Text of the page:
The story of the sale of the historical site of Wounded Knee has traveled beyond the borders of the United States and with the approaching May 1 deadline for the tribe to buy, the entire world has turned their attention to the Pine Ridge Indian reservation.
Many tribal advocates made note of the national media attention surrounding the recently passed Violence against Women act. Tribal political pundits like Ryan Wilson (Oglala Lakota) noted that for the first time in living memory legislation impacting Indian country was at the forefront of the national news cycle. For those with a significant Native American following on Facebook and Twitter, the days leading up to the passage of the bill were filled with postings urging both lawmakers and friends to speak out in favor of the bill.
State Law vs ICWA: Baby Veronica
COURTESY/Washington Post, Jeremy Charles
Baby Veronica sits on Dusten Brown’s lap. Veronica has been with her father for more than a year, but the adoptive parents still hope for her return.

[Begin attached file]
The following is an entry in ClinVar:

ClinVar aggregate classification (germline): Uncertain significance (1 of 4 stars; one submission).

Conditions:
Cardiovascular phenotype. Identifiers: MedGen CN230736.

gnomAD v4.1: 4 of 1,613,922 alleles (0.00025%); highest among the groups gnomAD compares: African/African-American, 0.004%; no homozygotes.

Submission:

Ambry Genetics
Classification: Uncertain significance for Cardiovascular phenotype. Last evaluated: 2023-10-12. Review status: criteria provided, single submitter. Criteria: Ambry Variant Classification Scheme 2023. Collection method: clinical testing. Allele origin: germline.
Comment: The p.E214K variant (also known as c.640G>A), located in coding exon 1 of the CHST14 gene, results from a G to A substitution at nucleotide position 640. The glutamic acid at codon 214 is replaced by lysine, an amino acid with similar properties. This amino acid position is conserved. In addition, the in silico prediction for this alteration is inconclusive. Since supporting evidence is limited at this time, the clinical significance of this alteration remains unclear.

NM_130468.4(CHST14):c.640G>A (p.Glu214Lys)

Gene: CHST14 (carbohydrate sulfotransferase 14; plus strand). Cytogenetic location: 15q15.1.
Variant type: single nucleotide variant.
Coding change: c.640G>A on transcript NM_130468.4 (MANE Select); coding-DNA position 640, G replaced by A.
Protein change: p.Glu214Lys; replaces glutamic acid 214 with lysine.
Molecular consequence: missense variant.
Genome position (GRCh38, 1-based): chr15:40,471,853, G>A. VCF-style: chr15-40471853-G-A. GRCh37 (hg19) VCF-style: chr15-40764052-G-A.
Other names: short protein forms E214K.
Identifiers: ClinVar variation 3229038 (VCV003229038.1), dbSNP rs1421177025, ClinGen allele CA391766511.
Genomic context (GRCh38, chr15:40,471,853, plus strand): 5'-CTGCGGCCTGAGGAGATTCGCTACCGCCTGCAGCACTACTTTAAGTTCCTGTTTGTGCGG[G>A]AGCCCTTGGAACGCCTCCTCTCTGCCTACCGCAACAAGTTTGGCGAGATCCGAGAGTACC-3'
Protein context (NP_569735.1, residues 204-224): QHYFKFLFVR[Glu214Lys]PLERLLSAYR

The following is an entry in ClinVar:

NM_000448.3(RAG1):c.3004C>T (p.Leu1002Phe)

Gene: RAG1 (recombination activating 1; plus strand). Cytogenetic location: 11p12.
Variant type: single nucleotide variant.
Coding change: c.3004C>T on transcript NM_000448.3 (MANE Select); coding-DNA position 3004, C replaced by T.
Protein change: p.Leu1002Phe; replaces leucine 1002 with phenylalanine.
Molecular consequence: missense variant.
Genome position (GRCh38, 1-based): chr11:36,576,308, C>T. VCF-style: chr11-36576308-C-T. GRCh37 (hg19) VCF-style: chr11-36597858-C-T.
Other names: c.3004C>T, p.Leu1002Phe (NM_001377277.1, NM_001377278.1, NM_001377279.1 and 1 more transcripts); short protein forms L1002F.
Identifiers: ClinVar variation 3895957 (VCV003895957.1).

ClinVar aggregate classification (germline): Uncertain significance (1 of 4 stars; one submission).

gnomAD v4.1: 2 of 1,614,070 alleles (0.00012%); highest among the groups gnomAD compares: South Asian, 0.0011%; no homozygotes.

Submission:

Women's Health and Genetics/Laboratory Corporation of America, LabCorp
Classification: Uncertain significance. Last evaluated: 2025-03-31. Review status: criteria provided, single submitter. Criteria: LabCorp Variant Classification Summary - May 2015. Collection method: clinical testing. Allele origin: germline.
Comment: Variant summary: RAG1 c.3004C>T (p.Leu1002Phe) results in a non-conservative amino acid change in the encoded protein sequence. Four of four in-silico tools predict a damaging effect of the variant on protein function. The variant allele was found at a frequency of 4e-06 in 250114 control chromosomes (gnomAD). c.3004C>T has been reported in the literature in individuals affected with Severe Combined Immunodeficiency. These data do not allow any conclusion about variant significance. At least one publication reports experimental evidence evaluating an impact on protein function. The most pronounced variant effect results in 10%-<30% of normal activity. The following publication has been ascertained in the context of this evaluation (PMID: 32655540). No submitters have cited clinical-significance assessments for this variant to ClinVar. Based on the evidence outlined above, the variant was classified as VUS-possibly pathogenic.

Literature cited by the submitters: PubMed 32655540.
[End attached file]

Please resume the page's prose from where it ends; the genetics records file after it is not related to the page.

By Christina Rose
Native Sun News Associate Editor
WASHINGTON – On Tuesday, the US Supreme Court will hear the case of Adoptive Couple v. Baby Veronica which has been at the center of an Indian Child Welfare Act debate since 2009. It is a classic case of “He said, She said,” according to Chrissi Ross Nimmo, Assistant Attorney General at Cherokee Nation.
The basis of the case is that the State of South Carolina laws defining paternity are trumped by ICWA. The Supreme Court has been asked to decide if the state laws that say a father must be actively involved in the baby’s life should override the federal Indian Child Welfare Act.
A recent telephonic press conference presented the opinions of American Academy of Adoption Attorneys. Mark Demeray, past president of the AAAA and adoption attorney in Seattle, called the case “tragic for all parties and especially the child, no matter what the outcome.” However, court records could show that the true tragedy might be the way the adoption agencies and attorneys neglected to follow ICWA from the start.